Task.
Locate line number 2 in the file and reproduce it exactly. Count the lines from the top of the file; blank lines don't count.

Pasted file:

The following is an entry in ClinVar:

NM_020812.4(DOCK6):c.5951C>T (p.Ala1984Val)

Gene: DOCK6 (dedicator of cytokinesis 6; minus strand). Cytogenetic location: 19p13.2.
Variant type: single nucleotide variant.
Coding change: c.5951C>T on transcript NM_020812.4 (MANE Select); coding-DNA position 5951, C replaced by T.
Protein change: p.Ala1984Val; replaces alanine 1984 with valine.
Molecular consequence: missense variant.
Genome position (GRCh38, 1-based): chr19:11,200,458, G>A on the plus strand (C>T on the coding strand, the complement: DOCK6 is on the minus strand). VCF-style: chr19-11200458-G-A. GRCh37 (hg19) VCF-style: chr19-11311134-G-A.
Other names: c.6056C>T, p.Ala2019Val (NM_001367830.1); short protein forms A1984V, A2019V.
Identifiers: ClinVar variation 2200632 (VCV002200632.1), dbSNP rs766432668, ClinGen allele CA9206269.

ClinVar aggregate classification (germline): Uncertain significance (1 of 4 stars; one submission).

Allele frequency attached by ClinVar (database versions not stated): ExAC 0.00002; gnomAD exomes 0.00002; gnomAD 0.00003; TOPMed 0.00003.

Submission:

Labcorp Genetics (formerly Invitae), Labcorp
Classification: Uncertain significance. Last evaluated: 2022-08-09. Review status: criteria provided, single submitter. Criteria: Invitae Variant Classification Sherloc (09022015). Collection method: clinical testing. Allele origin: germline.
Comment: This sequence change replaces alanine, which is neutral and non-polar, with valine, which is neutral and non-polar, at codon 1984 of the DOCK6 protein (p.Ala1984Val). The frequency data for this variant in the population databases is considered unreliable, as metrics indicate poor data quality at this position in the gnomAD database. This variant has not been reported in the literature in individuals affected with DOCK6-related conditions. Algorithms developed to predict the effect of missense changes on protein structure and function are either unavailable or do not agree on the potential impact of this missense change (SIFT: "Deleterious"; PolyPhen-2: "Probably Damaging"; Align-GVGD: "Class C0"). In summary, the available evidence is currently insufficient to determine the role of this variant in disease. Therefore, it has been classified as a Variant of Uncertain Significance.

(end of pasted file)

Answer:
NM_020812.4(DOCK6):c.5951C>T (p.Ala1984Val)